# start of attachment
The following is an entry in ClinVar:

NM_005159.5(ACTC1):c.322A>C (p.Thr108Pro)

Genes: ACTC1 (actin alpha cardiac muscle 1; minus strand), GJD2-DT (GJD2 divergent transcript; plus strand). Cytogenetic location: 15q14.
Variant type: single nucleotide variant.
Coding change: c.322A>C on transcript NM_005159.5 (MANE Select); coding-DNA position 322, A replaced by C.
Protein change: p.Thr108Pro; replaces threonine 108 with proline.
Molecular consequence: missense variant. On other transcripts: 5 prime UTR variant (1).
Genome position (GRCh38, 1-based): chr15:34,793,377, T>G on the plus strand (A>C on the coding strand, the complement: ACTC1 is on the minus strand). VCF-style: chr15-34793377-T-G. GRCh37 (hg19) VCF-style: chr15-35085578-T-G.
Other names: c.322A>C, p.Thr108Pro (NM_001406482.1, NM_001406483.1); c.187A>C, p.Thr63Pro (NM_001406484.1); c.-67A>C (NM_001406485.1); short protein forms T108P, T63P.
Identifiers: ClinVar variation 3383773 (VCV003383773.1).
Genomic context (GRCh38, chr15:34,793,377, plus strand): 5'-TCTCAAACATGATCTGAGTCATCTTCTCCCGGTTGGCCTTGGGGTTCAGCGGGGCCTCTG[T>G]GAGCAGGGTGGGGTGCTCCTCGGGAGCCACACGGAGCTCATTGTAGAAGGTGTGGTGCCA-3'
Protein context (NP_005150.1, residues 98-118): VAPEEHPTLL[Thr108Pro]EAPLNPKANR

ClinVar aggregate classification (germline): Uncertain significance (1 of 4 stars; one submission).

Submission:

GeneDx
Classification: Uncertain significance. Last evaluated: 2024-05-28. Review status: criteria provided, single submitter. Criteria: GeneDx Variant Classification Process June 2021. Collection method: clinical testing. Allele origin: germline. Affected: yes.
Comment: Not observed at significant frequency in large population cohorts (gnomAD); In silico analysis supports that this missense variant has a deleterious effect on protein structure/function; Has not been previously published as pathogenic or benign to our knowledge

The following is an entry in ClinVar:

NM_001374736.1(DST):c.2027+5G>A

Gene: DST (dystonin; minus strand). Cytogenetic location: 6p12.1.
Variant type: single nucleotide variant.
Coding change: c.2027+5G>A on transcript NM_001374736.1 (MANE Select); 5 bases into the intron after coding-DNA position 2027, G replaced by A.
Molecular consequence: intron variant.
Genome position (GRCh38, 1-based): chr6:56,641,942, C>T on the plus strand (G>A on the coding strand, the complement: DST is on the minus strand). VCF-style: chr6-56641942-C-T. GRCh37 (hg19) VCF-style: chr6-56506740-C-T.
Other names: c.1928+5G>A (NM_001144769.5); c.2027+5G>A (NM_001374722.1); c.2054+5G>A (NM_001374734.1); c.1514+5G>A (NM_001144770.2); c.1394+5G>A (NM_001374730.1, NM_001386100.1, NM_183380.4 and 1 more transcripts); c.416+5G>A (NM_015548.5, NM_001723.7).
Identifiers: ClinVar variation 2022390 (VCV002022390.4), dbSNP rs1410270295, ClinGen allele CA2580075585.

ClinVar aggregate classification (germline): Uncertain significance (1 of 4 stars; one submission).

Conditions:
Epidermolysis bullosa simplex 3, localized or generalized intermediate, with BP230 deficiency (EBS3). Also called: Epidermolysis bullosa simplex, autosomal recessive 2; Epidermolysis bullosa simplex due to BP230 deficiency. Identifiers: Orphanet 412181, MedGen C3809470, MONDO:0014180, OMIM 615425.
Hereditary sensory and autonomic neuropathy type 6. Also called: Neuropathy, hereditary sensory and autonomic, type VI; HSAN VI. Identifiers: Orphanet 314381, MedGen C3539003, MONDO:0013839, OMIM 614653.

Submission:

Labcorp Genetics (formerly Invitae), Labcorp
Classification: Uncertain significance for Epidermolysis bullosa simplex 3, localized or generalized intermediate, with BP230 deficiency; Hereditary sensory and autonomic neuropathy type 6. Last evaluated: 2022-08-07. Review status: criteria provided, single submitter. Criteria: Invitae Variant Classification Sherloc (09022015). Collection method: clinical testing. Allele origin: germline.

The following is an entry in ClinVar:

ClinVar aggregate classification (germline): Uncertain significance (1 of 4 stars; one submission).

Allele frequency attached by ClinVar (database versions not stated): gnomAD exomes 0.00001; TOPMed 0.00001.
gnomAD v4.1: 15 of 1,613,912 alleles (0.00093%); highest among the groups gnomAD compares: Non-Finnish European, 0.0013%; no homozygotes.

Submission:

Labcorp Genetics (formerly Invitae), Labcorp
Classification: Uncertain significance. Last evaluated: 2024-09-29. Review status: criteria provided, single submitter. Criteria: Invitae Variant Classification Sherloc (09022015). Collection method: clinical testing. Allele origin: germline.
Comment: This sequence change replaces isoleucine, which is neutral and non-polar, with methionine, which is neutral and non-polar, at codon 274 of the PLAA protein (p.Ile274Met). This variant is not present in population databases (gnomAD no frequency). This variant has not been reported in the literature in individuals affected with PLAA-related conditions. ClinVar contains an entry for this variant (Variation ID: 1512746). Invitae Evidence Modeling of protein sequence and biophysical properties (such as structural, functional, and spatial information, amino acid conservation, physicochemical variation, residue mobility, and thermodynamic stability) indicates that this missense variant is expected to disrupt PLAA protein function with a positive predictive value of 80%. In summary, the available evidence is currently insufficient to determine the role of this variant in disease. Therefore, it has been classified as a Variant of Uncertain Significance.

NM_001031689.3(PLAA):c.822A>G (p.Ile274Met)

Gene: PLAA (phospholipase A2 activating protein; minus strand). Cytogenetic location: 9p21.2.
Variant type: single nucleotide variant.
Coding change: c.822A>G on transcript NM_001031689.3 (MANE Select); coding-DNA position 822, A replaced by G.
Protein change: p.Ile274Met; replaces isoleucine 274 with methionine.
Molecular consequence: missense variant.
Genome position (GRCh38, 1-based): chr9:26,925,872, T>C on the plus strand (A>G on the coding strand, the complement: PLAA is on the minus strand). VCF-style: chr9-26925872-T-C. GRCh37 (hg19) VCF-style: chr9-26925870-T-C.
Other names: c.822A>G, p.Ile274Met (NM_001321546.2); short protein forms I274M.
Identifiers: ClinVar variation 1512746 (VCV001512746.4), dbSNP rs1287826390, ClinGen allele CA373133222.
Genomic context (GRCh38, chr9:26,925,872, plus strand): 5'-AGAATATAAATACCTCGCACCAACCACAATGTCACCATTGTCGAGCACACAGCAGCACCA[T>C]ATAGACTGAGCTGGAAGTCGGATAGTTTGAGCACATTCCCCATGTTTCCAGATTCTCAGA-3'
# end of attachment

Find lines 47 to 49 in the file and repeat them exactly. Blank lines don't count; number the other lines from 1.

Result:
Molecular consequence: missense variant.
Genome position (GRCh38, 1-based): chr9:26,925,872, T>C on the plus strand (A>G on the coding strand, the complement: PLAA is on the minus strand). VCF-style: chr9-26925872-T-C. GRCh37 (hg19) VCF-style: chr9-26925870-T-C.
Other names: c.822A>G, p.Ile274Met (NM_001321546.2); short protein forms I274M.